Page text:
place between the reader and the text, as two standpoints interacting with different

limits of understanding present in and relative to each, called the horizon within

Gadamers hermeneutics. When I read something I am confronting a body of

expressions which possess strict denotative meanings (or definitions), contextual

meanings based upon the coherence and unity of the work as a whole (as well as

relating to the sociohistorical conditions in which it was produced), and finally

dialogic meanings which arise from how my understanding works through the

standpoint presented within the text.

This process aims at the refinement and exploration of dialogic meaning,

made possible by the lower strata of meanings, with a broadening or fusion of

horizons coming about as a result of an earnest encounter with the given text.

When we start with the conditions that pertain to all dialogue, writes Palmer,

when we turn away from rationalism, metaphysics, and morality and examine the

concrete, actual situation involved in understanding, then we have the starting point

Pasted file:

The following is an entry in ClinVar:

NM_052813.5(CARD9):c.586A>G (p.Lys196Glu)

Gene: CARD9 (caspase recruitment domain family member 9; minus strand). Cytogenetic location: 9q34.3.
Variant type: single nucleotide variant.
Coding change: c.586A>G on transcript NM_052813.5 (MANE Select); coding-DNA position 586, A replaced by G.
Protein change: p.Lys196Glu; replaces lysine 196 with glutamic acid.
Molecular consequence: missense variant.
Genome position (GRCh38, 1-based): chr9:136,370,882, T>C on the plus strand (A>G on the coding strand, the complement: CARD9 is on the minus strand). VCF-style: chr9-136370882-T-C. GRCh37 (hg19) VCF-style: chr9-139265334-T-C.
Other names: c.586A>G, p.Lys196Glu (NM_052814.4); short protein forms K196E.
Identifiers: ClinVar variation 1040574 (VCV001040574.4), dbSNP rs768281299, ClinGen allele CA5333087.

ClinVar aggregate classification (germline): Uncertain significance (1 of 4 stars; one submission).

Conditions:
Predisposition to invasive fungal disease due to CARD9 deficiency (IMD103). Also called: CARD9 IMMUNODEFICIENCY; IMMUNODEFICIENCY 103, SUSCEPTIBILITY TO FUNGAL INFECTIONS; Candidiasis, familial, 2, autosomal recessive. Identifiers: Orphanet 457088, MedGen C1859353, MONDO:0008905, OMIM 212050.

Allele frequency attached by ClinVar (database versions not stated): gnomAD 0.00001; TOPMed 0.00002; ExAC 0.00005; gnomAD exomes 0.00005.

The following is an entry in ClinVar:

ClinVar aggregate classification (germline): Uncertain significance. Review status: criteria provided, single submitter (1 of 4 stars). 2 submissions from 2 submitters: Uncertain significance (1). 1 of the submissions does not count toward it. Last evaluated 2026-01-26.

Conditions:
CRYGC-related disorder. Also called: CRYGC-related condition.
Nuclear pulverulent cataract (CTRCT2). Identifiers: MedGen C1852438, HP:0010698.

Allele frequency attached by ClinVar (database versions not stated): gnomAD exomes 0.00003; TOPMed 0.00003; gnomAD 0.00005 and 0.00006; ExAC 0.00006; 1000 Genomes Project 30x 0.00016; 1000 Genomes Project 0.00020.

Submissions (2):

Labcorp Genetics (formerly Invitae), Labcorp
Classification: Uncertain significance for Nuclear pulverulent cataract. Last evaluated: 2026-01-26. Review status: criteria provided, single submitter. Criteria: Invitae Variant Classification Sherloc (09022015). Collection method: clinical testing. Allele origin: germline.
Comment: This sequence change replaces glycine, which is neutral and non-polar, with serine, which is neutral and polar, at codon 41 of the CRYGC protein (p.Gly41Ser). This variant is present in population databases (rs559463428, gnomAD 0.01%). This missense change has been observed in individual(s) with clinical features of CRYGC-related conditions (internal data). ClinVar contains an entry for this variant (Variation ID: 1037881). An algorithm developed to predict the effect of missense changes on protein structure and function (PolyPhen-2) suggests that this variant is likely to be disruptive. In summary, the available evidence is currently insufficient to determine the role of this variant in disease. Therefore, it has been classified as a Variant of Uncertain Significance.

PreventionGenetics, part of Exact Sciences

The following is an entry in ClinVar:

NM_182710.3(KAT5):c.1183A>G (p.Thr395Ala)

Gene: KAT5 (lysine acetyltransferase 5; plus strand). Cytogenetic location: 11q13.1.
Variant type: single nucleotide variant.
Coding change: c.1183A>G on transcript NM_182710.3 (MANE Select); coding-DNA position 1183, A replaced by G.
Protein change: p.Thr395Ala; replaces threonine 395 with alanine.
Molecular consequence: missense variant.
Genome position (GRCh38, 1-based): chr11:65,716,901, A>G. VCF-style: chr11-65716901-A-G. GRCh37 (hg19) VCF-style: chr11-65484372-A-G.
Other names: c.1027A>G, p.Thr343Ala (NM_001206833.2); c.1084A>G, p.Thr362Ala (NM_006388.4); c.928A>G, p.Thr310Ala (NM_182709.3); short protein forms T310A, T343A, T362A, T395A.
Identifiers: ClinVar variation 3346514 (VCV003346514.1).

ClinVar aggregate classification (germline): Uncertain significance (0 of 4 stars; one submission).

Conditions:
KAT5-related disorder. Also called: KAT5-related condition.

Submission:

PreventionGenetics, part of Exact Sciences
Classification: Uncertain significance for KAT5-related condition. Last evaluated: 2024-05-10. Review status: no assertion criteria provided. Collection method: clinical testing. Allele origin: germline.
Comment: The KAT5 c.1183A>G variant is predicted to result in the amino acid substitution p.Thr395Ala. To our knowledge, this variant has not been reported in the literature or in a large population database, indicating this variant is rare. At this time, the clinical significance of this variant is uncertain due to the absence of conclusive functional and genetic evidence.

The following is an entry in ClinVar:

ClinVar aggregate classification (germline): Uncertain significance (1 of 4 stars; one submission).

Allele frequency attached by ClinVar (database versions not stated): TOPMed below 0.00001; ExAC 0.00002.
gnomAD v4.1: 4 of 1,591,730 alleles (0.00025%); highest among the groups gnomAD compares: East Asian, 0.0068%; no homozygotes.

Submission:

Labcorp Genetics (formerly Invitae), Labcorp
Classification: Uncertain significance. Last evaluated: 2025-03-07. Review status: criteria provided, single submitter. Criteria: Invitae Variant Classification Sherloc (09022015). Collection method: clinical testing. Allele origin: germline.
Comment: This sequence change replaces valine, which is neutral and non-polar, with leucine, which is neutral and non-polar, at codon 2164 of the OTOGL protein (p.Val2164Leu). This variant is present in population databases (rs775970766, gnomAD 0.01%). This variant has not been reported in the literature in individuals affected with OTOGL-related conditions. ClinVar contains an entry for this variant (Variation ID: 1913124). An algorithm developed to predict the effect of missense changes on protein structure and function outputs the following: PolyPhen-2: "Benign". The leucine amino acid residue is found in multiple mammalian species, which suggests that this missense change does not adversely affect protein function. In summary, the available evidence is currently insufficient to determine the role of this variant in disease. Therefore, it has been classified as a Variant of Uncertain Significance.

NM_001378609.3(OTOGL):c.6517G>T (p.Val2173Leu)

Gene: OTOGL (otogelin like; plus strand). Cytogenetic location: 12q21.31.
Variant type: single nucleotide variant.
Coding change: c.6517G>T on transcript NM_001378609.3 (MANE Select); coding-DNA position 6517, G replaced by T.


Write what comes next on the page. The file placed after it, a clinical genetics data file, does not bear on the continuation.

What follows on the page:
for a viable hermeneutics that can serve as a core6 for more specialized varieties of

interpretation, such as literary criticism. This fusion of horizons through dialogue

mirrors the notion of truth as a result of self-developmenta critical

epistemological claim driving the Phenomenology. By its very nature, hermeneutic

6 Palmer, p. 85.

experience partakes of a dynamic dialecticality7 made possible by the fact that any

situation, and especially situations of understanding, contain the conditions that

make questioning possible. I shall provide a narrative which weaves these

hermeneutic themes with the material of the Phenomenology before concluding with

the hermeneutical import of the text itself.

To Say/Struggle

Remaining as faithful to triadic organization as Hegelian material warrants,

Ill treat of three scenes in the evolution of consciousness and Spirit in their relation

to three definitions of hermeneutics as provided by Greek antiquitythose being

to express/say; to explain; and to translate. This first section will deal with the

former most, concerning expression or speech. As McCumber avers in his linguistic

reading of Hegel, evidenced by furtive moments in the Phenomenology where Hegel

regards the medium of language as the sole arena of intersubjectivity and

presentation8, the grasp of words and their power to incite and inspire, manipulate

and elevate, lies at the heart of hermeneutic experience. In the first place must come

the assertion or proclamation: that I attest to this, I give form to this meaning found

latently within myself, and as such I place myself into this arena of language as a